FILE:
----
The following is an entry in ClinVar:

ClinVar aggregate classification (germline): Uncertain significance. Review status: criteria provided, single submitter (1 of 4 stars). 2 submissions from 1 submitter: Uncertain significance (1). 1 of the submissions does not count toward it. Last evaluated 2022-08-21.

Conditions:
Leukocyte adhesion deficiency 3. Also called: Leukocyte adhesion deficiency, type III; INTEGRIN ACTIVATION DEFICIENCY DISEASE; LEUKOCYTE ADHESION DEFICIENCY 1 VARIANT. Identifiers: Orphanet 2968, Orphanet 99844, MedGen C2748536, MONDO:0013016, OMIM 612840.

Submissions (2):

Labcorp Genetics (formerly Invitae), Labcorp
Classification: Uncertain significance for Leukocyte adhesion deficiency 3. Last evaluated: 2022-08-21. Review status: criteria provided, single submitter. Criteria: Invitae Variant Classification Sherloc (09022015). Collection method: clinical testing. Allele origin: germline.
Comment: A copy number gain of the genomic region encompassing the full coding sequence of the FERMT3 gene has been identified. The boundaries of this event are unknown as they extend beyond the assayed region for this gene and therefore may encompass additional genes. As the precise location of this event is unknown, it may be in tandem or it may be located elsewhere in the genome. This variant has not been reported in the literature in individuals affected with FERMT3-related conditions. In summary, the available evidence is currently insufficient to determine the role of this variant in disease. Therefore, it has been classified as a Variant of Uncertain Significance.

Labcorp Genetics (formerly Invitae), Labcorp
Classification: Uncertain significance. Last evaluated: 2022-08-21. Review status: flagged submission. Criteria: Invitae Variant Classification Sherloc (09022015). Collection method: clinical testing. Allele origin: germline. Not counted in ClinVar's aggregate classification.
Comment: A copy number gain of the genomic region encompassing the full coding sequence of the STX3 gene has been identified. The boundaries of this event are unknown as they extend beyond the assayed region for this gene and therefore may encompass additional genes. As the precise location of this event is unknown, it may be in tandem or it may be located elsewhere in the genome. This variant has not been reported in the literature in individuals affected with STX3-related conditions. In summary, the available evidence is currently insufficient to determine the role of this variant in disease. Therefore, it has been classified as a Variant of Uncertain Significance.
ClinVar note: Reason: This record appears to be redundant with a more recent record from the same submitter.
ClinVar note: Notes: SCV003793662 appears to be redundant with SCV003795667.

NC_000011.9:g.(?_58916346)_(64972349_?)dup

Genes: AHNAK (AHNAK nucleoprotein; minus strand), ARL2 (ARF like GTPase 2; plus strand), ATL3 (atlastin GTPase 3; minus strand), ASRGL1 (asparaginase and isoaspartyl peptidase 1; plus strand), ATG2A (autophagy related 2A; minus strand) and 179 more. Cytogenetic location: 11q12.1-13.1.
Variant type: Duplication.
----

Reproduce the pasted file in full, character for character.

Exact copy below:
The following is an entry in ClinVar:

ClinVar aggregate classification (germline): Uncertain significance. Review status: criteria provided, single submitter (1 of 4 stars). 2 submissions from 1 submitter: Uncertain significance (1). 1 of the submissions does not count toward it. Last evaluated 2022-08-21.

Conditions:
Leukocyte adhesion deficiency 3. Also called: Leukocyte adhesion deficiency, type III; INTEGRIN ACTIVATION DEFICIENCY DISEASE; LEUKOCYTE ADHESION DEFICIENCY 1 VARIANT. Identifiers: Orphanet 2968, Orphanet 99844, MedGen C2748536, MONDO:0013016, OMIM 612840.

Submissions (2):

Labcorp Genetics (formerly Invitae), Labcorp
Classification: Uncertain significance for Leukocyte adhesion deficiency 3. Last evaluated: 2022-08-21. Review status: criteria provided, single submitter. Criteria: Invitae Variant Classification Sherloc (09022015). Collection method: clinical testing. Allele origin: germline.
Comment: A copy number gain of the genomic region encompassing the full coding sequence of the FERMT3 gene has been identified. The boundaries of this event are unknown as they extend beyond the assayed region for this gene and therefore may encompass additional genes. As the precise location of this event is unknown, it may be in tandem or it may be located elsewhere in the genome. This variant has not been reported in the literature in individuals affected with FERMT3-related conditions. In summary, the available evidence is currently insufficient to determine the role of this variant in disease. Therefore, it has been classified as a Variant of Uncertain Significance.

Labcorp Genetics (formerly Invitae), Labcorp
Classification: Uncertain significance. Last evaluated: 2022-08-21. Review status: flagged submission. Criteria: Invitae Variant Classification Sherloc (09022015). Collection method: clinical testing. Allele origin: germline. Not counted in ClinVar's aggregate classification.
Comment: A copy number gain of the genomic region encompassing the full coding sequence of the STX3 gene has been identified. The boundaries of this event are unknown as they extend beyond the assayed region for this gene and therefore may encompass additional genes. As the precise location of this event is unknown, it may be in tandem or it may be located elsewhere in the genome. This variant has not been reported in the literature in individuals affected with STX3-related conditions. In summary, the available evidence is currently insufficient to determine the role of this variant in disease. Therefore, it has been classified as a Variant of Uncertain Significance.
ClinVar note: Reason: This record appears to be redundant with a more recent record from the same submitter.
ClinVar note: Notes: SCV003793662 appears to be redundant with SCV003795667.

NC_000011.9:g.(?_58916346)_(64972349_?)dup

Genes: AHNAK (AHNAK nucleoprotein; minus strand), ARL2 (ARF like GTPase 2; plus strand), ATL3 (atlastin GTPase 3; minus strand), ASRGL1 (asparaginase and isoaspartyl peptidase 1; plus strand), ATG2A (autophagy related 2A; minus strand) and 179 more. Cytogenetic location: 11q12.1-13.1.
Variant type: Duplication.